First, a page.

One of Robert Langer's grad students made a serendipitous discovery in the lab, and now he's out to prove that a new and more efficient method for getting molecules into cells could have a big impact on the way drugs are made, starting in the hot immuno-oncology field
CEO: Armon Sharei
Based: Cambridge, MA
Clinical focus: Cellular engineering
The scoop: Getting molecules into cells has occupied drug developers for decades. SQZ Biotech believes it's found a new, very efficient way to do it. And it's set up shop with a mere $5 million in Series A cash from some well-known startup masters to go to work in getting this new technology into the clinic ASAP.
What makes SQZ Biotech Fierce: This is not a story about a new technology which well-heeled venture groups are throwing money at in hopes of getting an early start toward groundbreaking drug research. This is one startup that may not need a lot of investment cash in order to make a splash with groundbreaking technology.
SQZ, like a number of biotechs before it, was started with technology that originated with a student in Robert Langer's MIT lab, along with the instrumental participation of MIT's Klavs Jensen. And after trying something that failed, using microfluidics to prep a cell for injecting molecules into it, the process instead revealed that squeezing the cells created a porous surface for the molecules to slip inside.
Eureka, as the Greeks say.
Langer's biotech startups like to get going with grant money followed by a modest investment of venture cash topped up with partnership contributions from biopharma collaborators. Check, check and check. It's a great model for retaining equity, which is something that academics frequently don't do well.
In this case, the student in question--Armon Sharei--is now a newly minted biotech exec. And he has some of the best mentors you can find in the Cambridge hub.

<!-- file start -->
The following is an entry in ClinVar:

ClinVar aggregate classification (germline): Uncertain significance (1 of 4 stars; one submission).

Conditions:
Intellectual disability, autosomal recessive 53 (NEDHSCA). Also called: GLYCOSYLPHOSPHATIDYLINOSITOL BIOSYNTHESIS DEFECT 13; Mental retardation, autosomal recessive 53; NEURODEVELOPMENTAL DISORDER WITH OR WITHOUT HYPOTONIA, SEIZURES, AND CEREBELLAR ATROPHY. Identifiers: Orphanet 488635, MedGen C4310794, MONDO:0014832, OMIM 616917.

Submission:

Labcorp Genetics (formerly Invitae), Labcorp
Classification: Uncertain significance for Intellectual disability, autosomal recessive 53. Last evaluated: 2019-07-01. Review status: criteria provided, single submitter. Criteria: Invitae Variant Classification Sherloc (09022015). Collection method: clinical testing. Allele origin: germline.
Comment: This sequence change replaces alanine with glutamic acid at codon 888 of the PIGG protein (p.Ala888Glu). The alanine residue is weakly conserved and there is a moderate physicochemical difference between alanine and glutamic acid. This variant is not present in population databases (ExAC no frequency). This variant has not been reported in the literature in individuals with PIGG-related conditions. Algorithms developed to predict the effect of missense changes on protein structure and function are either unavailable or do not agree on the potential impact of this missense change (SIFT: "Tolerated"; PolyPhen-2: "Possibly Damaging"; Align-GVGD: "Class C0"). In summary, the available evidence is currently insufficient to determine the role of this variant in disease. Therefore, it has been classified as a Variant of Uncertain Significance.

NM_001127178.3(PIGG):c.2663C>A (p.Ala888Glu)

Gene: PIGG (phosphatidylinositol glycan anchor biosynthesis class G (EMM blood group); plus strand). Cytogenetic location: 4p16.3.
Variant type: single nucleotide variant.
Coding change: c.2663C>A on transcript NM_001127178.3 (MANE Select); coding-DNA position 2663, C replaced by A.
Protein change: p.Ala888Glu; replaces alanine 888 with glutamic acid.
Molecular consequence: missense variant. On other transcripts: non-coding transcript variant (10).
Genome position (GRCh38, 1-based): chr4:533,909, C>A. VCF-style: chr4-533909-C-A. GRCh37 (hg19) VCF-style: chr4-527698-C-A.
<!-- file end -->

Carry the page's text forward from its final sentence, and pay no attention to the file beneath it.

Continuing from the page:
Aside from his scientific godfathers, Pfizer ($PFE) vet Amy Schulman has combined her role as a partner at Polaris with her corporate history in Big Pharma to sit in as executive chairman.
The company is still playing things low-key, but they say that partners have already appeared to get started in immuno-oncology, the hottest field of the year, along with more potential in autoimmune and infectious diseases. It's the kind of scalable tech platform that can be expanded to fit a lot of potential programs. And if this company nails down clear proof-of-concept data that this supersimple idea has broad applicability, look for big things to come.
In the meantime, Langer tells FierceBiotech, Big Pharma has come around to the idea "surprisingly quickly. A number of very large companies who are household names have already approached us about really significant collaborations and deals."
The biotech and its mentors are clearly pleased that Scientific American has already ranked this as one of the top new ideas in circulation. And they should be. It's just the sort of spotlight that helps breed new collaborators.
Investors: Polaris Partners, 20/20 Healthcare Partners and unnamed investors.
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